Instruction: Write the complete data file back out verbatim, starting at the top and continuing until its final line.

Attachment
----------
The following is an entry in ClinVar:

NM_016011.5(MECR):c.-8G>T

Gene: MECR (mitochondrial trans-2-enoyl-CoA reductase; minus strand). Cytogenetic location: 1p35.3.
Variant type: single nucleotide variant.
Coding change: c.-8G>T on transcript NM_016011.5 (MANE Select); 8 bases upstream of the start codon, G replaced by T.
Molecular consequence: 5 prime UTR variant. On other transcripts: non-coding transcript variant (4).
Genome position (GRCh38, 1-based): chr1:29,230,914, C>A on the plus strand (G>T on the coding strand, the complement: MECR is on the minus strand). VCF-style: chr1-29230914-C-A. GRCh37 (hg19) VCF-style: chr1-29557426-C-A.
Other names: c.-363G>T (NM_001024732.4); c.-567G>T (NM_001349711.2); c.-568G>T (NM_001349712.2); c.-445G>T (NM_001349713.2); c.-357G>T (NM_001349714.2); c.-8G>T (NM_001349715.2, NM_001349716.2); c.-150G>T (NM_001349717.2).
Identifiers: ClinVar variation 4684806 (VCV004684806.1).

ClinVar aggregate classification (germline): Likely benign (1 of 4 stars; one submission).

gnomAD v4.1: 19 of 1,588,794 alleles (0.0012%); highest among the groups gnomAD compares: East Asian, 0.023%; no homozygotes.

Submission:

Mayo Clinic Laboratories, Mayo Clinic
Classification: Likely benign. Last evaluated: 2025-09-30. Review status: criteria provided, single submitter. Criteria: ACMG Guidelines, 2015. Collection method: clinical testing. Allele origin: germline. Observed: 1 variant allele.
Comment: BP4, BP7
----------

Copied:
The following is an entry in ClinVar:

NM_016011.5(MECR):c.-8G>T

Gene: MECR (mitochondrial trans-2-enoyl-CoA reductase; minus strand). Cytogenetic location: 1p35.3.
Variant type: single nucleotide variant.
Coding change: c.-8G>T on transcript NM_016011.5 (MANE Select); 8 bases upstream of the start codon, G replaced by T.
Molecular consequence: 5 prime UTR variant. On other transcripts: non-coding transcript variant (4).
Genome position (GRCh38, 1-based): chr1:29,230,914, C>A on the plus strand (G>T on the coding strand, the complement: MECR is on the minus strand). VCF-style: chr1-29230914-C-A. GRCh37 (hg19) VCF-style: chr1-29557426-C-A.
Other names: c.-363G>T (NM_001024732.4); c.-567G>T (NM_001349711.2); c.-568G>T (NM_001349712.2); c.-445G>T (NM_001349713.2); c.-357G>T (NM_001349714.2); c.-8G>T (NM_001349715.2, NM_001349716.2); c.-150G>T (NM_001349717.2).
Identifiers: ClinVar variation 4684806 (VCV004684806.1).

ClinVar aggregate classification (germline): Likely benign (1 of 4 stars; one submission).

gnomAD v4.1: 19 of 1,588,794 alleles (0.0012%); highest among the groups gnomAD compares: East Asian, 0.023%; no homozygotes.

Submission:

Mayo Clinic Laboratories, Mayo Clinic
Classification: Likely benign. Last evaluated: 2025-09-30. Review status: criteria provided, single submitter. Criteria: ACMG Guidelines, 2015. Collection method: clinical testing. Allele origin: germline. Observed: 1 variant allele.
Comment: BP4, BP7